This is basically what the army is doing with Canada's political leaders now. The things these people are saying the army should keep (ie, tanks and big guns, even if they never leave Canada) are "below the line," because everything else is judged by them (surely the people the best position to know) as more essential to the actual mission they have been given. If the Canadian public someday decided in their righteous ire that the Canadian army needed more funding, they're always free to add resources, and push the line further down into the desirable list. Meanwhile, the army is trying to rationalize purely on the basis of what it's been given and what it's been asked to do. And replacing outdated high-intensity weapons platforms from the Cold War that cannot impact the kind of operations where Canadian troops have their lives on the line today is definitely below their line at the moment.

I know where the graybeards quoted in John Ward's article are coming from. Every last soldier wishes there was more money being given to defence in this country. I just wish the non-serving experts could work on their message so that it stops sounding like they are blaming the army for bad planning (which is demonstrably not true) and direct a clearer call to action to the Canadian taxpayer. I don't get the key message, "Canadian citizens, you need to ante up and kick in, because this is important stuff" from this piece. Largely from the headline alone, I get instead "silly soldiers, will they ever learn?" which is neither helpful nor true at this juncture.

Posted by BruceR at 10:10 AM


While I was on Bill Quick's site, I couldn't help but notice this little bit of truth-skirting:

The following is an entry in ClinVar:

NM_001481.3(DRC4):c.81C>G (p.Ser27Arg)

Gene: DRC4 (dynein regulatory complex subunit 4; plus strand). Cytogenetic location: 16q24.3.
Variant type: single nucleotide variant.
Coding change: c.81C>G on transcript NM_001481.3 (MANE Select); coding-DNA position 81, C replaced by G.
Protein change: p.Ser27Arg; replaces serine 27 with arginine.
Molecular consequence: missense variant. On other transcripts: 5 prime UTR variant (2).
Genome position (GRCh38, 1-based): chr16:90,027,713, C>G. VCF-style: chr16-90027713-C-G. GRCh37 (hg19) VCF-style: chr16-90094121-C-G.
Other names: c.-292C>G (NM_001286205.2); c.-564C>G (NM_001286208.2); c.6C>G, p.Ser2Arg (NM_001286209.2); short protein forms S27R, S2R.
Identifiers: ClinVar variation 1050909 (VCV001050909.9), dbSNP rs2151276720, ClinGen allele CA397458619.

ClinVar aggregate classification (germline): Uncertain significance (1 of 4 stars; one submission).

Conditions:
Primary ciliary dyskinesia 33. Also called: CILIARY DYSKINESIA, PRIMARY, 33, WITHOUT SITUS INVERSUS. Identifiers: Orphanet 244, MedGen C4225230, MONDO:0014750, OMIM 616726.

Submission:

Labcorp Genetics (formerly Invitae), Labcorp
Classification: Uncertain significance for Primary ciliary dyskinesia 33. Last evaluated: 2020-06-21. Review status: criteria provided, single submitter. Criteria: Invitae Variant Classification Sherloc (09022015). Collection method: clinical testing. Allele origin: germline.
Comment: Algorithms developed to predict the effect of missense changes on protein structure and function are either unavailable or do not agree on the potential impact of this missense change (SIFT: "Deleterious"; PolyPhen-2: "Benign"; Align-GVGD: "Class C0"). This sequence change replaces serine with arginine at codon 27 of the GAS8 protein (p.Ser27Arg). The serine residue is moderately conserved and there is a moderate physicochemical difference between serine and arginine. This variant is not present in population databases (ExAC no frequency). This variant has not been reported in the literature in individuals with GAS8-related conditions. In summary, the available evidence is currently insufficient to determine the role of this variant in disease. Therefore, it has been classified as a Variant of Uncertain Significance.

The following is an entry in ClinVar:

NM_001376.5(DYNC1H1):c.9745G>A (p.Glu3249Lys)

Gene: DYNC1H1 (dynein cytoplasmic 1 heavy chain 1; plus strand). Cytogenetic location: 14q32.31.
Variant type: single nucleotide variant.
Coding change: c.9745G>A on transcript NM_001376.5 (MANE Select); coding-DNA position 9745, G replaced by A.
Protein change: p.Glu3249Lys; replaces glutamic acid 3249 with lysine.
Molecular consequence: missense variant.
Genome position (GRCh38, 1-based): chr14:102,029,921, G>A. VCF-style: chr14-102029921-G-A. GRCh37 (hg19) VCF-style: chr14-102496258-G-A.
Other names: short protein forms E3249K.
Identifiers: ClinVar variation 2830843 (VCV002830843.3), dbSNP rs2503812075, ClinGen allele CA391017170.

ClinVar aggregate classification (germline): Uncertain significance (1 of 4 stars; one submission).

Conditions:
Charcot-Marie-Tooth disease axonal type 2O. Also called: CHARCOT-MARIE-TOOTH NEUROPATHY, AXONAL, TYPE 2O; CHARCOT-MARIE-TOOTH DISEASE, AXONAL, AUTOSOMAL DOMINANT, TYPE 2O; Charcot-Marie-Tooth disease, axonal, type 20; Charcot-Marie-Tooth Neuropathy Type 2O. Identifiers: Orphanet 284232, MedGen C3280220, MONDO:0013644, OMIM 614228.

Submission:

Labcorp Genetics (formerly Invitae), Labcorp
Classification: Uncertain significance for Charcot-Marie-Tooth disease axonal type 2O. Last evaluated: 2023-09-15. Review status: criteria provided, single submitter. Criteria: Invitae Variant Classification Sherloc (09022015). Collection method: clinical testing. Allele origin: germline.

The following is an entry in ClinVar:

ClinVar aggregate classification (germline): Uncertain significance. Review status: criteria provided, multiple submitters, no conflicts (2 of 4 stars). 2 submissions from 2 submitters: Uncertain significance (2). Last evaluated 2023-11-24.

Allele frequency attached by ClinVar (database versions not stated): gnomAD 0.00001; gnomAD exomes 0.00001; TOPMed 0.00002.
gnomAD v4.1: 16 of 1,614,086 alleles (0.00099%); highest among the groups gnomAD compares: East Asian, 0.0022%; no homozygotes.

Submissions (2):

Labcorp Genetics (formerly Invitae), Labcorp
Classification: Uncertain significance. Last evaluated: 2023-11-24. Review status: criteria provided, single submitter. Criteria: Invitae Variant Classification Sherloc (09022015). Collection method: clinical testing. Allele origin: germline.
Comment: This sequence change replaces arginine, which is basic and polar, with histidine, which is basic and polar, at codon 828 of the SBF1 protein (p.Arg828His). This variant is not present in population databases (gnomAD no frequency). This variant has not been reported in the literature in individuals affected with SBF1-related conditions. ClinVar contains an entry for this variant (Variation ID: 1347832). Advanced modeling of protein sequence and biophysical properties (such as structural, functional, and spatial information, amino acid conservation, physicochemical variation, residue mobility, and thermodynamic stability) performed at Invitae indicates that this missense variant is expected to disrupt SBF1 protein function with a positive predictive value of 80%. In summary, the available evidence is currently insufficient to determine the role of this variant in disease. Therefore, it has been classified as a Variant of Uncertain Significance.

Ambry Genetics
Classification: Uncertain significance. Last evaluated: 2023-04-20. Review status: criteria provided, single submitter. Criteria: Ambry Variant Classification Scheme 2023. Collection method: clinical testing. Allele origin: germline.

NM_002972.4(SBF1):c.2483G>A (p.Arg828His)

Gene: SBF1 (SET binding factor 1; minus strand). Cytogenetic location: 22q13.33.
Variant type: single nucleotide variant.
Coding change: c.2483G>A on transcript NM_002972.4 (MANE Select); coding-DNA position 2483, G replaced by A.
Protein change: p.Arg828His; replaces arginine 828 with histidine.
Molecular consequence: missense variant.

On several different occasions in Vietnam we lost more men in a single day than we have in the entire Iraq war - and we won the Iraq war. No, the "war" isn't still going on. There are no organized Iraqi military formations in the field. What we are doing now is pacification, not war-fighting. This is no Vietnam and, sad as the extremely small loss of life has been, it is still a trivial factor in the larger scheme of things.

At best this is rather imprecise. For the record, the worst day for American fatalities in the Vietnam war was February 6, 1968, when 147 Americans died, 131 from hostile fire. (The second worst day, for the record, was the next day, Feb. 7... with 130 hostile and 6 non-hostile deaths recorded). The first three weeks of February were the worst time of the war for the American armed forces in Vietnam, as they continued to struggle with the aftermath of Tet and the ongoing siege of Khe Sanh.

To date, there have been 433 American fatalities in Iraq, the worst month being April 2003, when 73 died; the number of soldiers lost "in the entire war" (until the US declared the end of major combat operations on May 2) was 139, with 115 of those being combat fatalities; there have been 139 combat fatalities and 99 other deaths up to this weekend in Iraq since that point. It would have been more accurate to say that the Americans frequently lost more in a given week of the Vietnam war than they've lost in the entire Iraq war and occupation (by any measure), or even that in the height of Tet they managed to lose more in one day than in the entire major combat operations period in Iraq.

What was the rate of loss in Vietnam, really? It depends what you count as the period of the war, as it ramped up and ramped off slowly. Probably the best comparator for Iraq would be the period of major ground combat operations involving US troops, ie the 82 months between June, 1965, when the first offensive combat operation by U.S. ground troops started (on June 27 to be precise) and the last divisional action involving American marines, concluding in April 1972. During that period there were 55,800 fatalities of all kinds or 680 per month. At 45 a month since the Iraq war started, the Americans are well below that, obviously.

viet-iraq comparisonIf you look at the beginning of major ground operations in both theatres for the first eight months of their respective wars, the fatality numbers look like this (with Vietnam dates along the bottom):

Obviously there's a different pattern at work here. But there's no value in making false comparisons, whether it's to "quagmires" or particularly bloody days, either.

Posted by BruceR at 02:33 AM